Motorcycle Accident $275,000 Settlement
Published On: March 29, 2009
This case is one wherein my client, Bobby, suffered serious injuries as a result of a car making a u-turn in front of him while he drove his motorcycle at a safe speed. In particular, he suffered a degloving injury to his right leg which necessitated a painful skin graft and had left him with a large permanent scar (see picture to the right).Graphic photos of Bobby’s injuries, before and after the surgery, can be seen by clicking here – due to the graphic nature of these motorcycle injury degloving photos, it is inappropriate to just post them here because they are too shocking and one must be forewarned. You need to affirmatively click here in order to view them.
Ultimately, the case settled for $275,000 – an amount far and beyond his medical bills and designed to compensate him for the pain and suffering that he experienced as a result of this negligent driver.
Please read excerpts from the mediation brief below. The names have been changed to protect the anonymity of the parties.
The instant lawsuit arises out of an incident which occurred on June 24, 2008 on Acme Place just south of Genteel Boulevard in the City of Los Angeles. Defendant Theresa was driving a 2005 silver Volkswagen Passat in lane 2 of 2. Plaintiff Bobby, then 24 years of age, was driving his 1994 Honda VFR-750 motorcycle in lane 1 of 2.Bobby, who was suited up with a leather jacket, jeans, safety helmet and motorcycle riding boots, had been traveling in the same lane, without making any lane changes, for quite some time. He was not using his cell phone nor was he listening to any type of music. He testified in his deposition that he traveled within the 35 mph speed limit for the duration of his drive on Acme. Further, he was on his way to a cold-reading class at a local community center. The class, which was only a few miles from his home, was to begin at 7:45 pm. Bobby would have arrived early having left his apartment at 7:13 pm had it not been for this life-altering accident.
Plaintiff became aware of Theresa’s vehicle just after passing Genteel Boulevard. There was nothing in particular that brought it to his attention other than “the fact that there was a vehicle there.” (Bobby Deposition 46:24). They were both traveling at the same speed and they remained in their respective lanes with Bobby traveling approximately 70 to 80 feet behind. He noticed her beginning to slow down but because she remained in her own lane he thought nothing of it until it looked as though she was going to merge into his lane. He honked his horn, eased on his brakes and tried to move to the left in order to avoid her all the while being mindful of not crossing over the double yellow line into oncoming traffic.
In actuality, Theresa was not attempting to merge into Bobby’s lane of travel. Instead, she made a u-turn directly in front of him causing the injuries and damages hereinafter described.
The Los Angeles Police arrived at the scene, investigated the incident and produced the report. Theresa stated, in pertinent part, that she made a u-turn in order to change her direction of travel from southbound Acme to northbound Acme and, in so doing, collided with Bobby’s motorcycle. She says that she never saw him coming which led her to believe that he was speeding. However, there is no evidence to substantiate that point and, in fact, such a statement is purely speculative. Finally, she admitted to the investigating officer that the accident was her fault.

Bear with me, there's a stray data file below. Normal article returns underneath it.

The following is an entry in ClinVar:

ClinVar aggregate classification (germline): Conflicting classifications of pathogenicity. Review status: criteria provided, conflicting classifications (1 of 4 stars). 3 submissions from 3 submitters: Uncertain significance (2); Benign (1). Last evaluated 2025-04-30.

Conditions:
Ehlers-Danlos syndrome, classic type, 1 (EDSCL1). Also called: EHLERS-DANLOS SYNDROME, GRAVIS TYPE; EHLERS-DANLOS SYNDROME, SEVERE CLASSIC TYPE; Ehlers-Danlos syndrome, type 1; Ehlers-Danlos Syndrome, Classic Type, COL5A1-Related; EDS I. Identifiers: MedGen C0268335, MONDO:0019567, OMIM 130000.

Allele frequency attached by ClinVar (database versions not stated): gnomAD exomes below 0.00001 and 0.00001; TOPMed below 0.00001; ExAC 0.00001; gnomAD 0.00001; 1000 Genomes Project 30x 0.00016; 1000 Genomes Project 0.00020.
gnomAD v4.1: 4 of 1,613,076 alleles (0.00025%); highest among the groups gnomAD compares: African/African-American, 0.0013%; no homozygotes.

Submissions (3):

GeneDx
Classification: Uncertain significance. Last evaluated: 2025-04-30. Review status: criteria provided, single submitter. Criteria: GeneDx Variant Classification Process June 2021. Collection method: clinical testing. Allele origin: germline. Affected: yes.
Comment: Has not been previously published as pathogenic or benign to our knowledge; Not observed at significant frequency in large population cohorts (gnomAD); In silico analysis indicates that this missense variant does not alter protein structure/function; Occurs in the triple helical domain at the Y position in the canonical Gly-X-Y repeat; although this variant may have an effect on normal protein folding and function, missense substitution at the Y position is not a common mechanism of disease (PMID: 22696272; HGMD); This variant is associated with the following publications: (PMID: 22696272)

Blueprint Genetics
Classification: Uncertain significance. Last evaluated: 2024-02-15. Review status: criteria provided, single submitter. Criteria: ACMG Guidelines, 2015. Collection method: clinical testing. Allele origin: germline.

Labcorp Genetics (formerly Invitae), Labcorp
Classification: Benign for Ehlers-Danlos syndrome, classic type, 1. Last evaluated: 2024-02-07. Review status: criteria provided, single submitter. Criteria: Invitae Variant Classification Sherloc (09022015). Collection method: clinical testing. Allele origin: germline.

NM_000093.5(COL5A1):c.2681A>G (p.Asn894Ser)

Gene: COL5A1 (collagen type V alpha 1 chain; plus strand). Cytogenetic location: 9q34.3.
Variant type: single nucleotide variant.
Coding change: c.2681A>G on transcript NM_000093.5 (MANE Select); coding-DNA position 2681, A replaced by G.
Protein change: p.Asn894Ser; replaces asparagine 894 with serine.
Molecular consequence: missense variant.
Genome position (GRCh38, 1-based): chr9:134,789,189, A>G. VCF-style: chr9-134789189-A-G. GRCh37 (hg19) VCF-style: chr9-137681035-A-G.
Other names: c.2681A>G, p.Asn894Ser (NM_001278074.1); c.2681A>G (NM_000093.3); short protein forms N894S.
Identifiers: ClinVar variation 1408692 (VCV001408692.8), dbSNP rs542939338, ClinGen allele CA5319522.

An independent witness, Darius, stated that he was driving northbound on Acme and saw Theresa, who was traveling southbound on Acme, make a u-turn. He witnessed Theresa collide with Bobby’s motorcycle.
Although Theresa was not cited, the police listed the primary collision factor as a violation of California Vehicle Code §22102 by Theresa. The code states that
“No person in a business district shall make a U-turn, except at an intersection, or on a divided highway where an opening has been provided in accordance with Section 21651. This turning movement shall be made as close as practicable to the extreme left-hand edge of the lanes moving in the driver’s direction of travel immediately prior to the initiation of the turning movement, when more than one lane in the direction of travel is present.”
“I felt around my body and thought I was okay at first. I didn’t notice any problems. Then I reached to touch my leg, and I felt that it was very small. So I looked down, and I saw it, and I was actually holding the bone in my leg. It was completely torn open. I think the term that the EMT’s used was ‘degloving.’ It was completely torn open, and my hand was inside my leg, at which point I pretty much lost my cool.” (Bobby Deposition, page 58:23 to 59:6)
In this case, it was necessary to file a lawsuit against the driver of the u-turning vehicle in order to move the case along. Her insurance company, although polite, was not cooperating to the extent that they needed to in order to come to a fair resolution in this matter. Meanwhile, my client’s medical bills were piling up and he still needed skin graft surgery because his wound was not healing. It remained open! Aggressive action was required and that action was in the form of a lawsuit.
The case then moved along quickly. I found a Board Certified Plastic Surgeon who was willing to perform the skin graft on a lien basis. This means that he was willing to wait until the matter resolved, either through settlement or judgment rendered at trial, before getting paid. The surgery center worked on a lien basis as well.
It is important in injury accidents such as these that the legal aspects are properly handled by an experienced attorney. My client had no health insurance at the time and faced serious medical issues had I not been able to arrange for treatment in the manner described above.